OSHA has identified establishments with the nation's highest lost-workday injury and illness rates through employer-reported data from a 2001 survey of 80,000 worksites (consisting of data from calendar year 2000). The workplaces identified had eight or more injuries or illnesses resulting in lost workdays or restricted activity for every 100 full-time workers. The national average is three instances for the same number of workers.
OSHA Administrator John L. Henshaw stresses the agency's goal is "to offer assistance to businesses so that they address the hazards and reduce occupational injuries and illnesses." OSHA sent letters in February to all employers identified in the survey and provided copies of their injury and illness data, along with a list of the most frequently violated OSHA standard for their specific industry.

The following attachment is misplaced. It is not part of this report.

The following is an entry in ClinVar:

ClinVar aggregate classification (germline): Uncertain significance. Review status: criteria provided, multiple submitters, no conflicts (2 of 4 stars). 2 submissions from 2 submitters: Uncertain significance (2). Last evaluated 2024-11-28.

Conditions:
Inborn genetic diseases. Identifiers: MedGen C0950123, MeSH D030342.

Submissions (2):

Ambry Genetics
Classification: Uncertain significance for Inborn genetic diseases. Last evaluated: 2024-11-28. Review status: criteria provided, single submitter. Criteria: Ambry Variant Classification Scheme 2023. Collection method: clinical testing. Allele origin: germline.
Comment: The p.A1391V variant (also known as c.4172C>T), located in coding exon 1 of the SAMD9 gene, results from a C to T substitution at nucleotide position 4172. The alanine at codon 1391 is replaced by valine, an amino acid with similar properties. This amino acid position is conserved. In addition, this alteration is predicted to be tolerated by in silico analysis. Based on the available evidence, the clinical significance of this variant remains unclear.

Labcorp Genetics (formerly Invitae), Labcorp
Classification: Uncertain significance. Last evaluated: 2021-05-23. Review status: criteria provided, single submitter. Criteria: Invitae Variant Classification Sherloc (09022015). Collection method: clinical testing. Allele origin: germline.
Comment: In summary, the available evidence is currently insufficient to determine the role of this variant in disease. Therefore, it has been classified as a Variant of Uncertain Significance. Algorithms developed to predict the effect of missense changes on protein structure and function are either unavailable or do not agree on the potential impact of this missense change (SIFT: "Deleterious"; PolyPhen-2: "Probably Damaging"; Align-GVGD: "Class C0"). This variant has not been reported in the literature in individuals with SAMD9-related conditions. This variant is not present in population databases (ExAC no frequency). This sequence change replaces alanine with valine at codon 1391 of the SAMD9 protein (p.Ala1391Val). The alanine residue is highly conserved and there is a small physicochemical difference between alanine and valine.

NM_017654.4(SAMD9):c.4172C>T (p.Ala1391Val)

Henshaw noted that assistance could come from a variety of sources, including:
- OSHA's on-site consultation program designed to address safety and health issues;
- the state's workers' compensation agencies;
- insurance carriers;
- safety and health consultants; or
- other internal or external resources that can focus on hazard identification and control.
The 13,000 sites are listed alphabetically, by state, on OSHA's Web site at: http://www.osha.gov/as/opa/foia/hot_8.html.